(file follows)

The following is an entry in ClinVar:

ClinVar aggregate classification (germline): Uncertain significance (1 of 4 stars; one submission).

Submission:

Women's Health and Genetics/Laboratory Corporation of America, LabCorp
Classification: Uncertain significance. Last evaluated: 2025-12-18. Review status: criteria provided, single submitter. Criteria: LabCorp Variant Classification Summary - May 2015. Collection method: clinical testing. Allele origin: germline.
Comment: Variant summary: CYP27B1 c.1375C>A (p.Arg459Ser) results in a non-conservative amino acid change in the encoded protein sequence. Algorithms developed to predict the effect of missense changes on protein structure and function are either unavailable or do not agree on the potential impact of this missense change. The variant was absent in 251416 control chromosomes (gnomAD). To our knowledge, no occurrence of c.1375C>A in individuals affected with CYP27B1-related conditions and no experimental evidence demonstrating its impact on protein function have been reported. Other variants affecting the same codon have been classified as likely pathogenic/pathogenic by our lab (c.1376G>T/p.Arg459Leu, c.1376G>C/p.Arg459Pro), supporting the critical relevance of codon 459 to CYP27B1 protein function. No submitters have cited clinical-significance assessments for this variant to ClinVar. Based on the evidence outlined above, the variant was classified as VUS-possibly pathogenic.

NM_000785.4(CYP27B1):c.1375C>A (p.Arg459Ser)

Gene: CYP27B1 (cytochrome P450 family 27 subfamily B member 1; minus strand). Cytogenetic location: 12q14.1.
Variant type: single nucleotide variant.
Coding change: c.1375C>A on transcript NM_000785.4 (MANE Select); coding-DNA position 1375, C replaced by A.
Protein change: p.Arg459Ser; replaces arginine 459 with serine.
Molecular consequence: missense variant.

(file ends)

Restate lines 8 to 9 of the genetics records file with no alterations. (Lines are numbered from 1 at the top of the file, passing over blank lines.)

Gene: CYP27B1 (cytochrome P450 family 27 subfamily B member 1; minus strand). Cytogenetic location: 12q14.1.
Variant type: single nucleotide variant.